Royal Danish Ballet
Royal Danish Ballet managed to dance the full Balanchine program ("Symphony in 3 Movements", "La Sonnambula" and "Symphony in C") with a cast lacking Silja Schandorff and using only one male principal and doing an ok job. Taking a half time status is Nikolaj Hübbe's first season as ballet master one must conclude that he managed to develop promising dancers to potential stars in record time.
The country is hit by Siljamania. With only one week left of her career the audience crowds to catch her last performances and rightfully so! One could wish that many of these disciples of the last days could had got to know the gospel sooner and enjoyed this magnificent ballerina in the more than 20 years, she has graced the Copenhagen stage. So when Silja Schandorff misses one of her last performances, disappointment is in the air. But all though they missed Silja Schandorff, they did not miss a very fine performance, and that is the best of news.
Christina Michanek as the sleepwalker in "La Sonnambula" really rises to the occasion and gives a performance that would justify keeping this gem of af ballet in repertoire after Silja Schandorff has left the company. Tall, willowy and expressive like Silja Schandorff and yet,so much her own self and own brand of ballerina, Michanek has been a very promising dancer from her early years all though her rise has been if not slow then not meteoric either. It is telling that Michaneks career have getting its first break with Nikolaj Hübbe and flourish with his arrival as ballet master. She was handpicked as the Sylph in "La Sylphide" a role she might have had too early but has grown impressively in since. This season she had danced the lead in "Cinderella", 1. Wilie in "Giselle", Juliet in "Romeo and Juliet" and now "La Sonnambula" and for each ballet she grows in stature and impression to today where she in reality though not yet in title is a true ballerina. What makes Michanek a real ballerina, a title I find it difficult to bestow on Yao Wei, all though she is a hardworking principal, is her ability to infuse each work with her personality and style is such a way that you see each ballet as a new work of art. She will be a major force to be reckoned with.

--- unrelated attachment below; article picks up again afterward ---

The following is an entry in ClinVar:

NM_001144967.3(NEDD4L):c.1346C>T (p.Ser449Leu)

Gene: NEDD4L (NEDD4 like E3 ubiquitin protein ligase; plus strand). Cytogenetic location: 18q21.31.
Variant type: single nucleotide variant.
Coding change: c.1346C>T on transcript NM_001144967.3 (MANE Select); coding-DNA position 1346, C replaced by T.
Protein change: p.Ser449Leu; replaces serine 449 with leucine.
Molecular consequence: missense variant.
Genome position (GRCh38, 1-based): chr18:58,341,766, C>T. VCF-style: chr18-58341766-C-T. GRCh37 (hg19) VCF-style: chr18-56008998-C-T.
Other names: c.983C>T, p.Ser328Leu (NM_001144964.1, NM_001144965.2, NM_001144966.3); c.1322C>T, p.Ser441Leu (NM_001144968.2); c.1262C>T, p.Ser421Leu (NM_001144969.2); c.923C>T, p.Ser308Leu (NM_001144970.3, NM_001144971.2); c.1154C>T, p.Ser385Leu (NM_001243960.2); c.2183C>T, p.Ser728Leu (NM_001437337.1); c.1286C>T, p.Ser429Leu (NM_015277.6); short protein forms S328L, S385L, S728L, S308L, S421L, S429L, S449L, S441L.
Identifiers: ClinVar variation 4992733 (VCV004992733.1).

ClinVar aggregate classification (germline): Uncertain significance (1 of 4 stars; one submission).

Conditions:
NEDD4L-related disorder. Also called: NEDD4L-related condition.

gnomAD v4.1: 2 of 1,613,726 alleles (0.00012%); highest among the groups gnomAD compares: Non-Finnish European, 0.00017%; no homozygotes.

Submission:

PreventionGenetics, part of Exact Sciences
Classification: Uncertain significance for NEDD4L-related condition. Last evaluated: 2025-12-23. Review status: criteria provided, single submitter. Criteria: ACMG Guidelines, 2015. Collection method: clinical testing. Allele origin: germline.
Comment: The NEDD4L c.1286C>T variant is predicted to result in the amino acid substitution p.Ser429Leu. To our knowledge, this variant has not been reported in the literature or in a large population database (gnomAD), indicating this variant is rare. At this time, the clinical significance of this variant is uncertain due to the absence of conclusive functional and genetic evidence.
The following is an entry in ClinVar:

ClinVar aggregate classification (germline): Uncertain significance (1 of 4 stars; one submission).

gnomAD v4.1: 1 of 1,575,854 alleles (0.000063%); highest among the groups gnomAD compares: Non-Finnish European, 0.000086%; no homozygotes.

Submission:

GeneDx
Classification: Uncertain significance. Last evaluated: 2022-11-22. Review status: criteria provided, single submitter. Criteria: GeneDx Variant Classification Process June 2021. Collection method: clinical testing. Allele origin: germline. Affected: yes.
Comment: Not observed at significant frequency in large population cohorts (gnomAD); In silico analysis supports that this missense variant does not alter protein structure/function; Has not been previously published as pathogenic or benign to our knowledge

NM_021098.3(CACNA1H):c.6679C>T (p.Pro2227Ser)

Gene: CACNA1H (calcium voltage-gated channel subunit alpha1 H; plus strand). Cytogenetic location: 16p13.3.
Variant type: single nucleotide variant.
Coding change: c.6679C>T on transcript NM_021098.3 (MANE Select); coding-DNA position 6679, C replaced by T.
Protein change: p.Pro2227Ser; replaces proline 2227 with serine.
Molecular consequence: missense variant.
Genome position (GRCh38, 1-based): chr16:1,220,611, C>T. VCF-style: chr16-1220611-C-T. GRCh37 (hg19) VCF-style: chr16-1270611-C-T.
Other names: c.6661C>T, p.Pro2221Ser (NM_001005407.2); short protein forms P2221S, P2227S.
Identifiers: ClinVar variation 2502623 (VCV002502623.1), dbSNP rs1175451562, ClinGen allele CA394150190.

Luckily Christina Michanek is not the only dancer who had benefited from the new Hübbe regime. And one must conclude that Sebastian Kloborg have developed much more during a half season with Hübbe, than in several seasons with his father Frank Andersen as ballet master. His performances as central male dancer in "Symphony in 3 Movements" and 4th movement in "Symphony in C" demonstrated a new clarity and understandimg of dancing. He has lost the tension that marred his movements and cuts an impressive figure. Kloborg has always had his strenghs in the dramatic department, but now he also masters the stylistic elements and has grown a becoming musicality. I would almost go so far as to state that he had probably developed more as a dancer than fellow soloist Ulrik Birkkjær, who may have earned more significant leads during Hübbes tenure. Whereas Kloborg has opened himself up for change, Birkkjær seems more to insist on remaining the technically sound dancer, he has all-ways been and not test new pasture. With Mads Blangstrup, Kristoffer Sakurai and Andrew Bowman missing in action, it is great to see new talent emerge.
Alban Lendorf who showed such promise as Harlequin in "La Sonnambula" did also deliver a fine 3. movement in Symphony in C with Diana Cuni as the perfect soubrette partner. As Harlequin the very good Charles Andersen also created a fine character, build on his significant flexibility.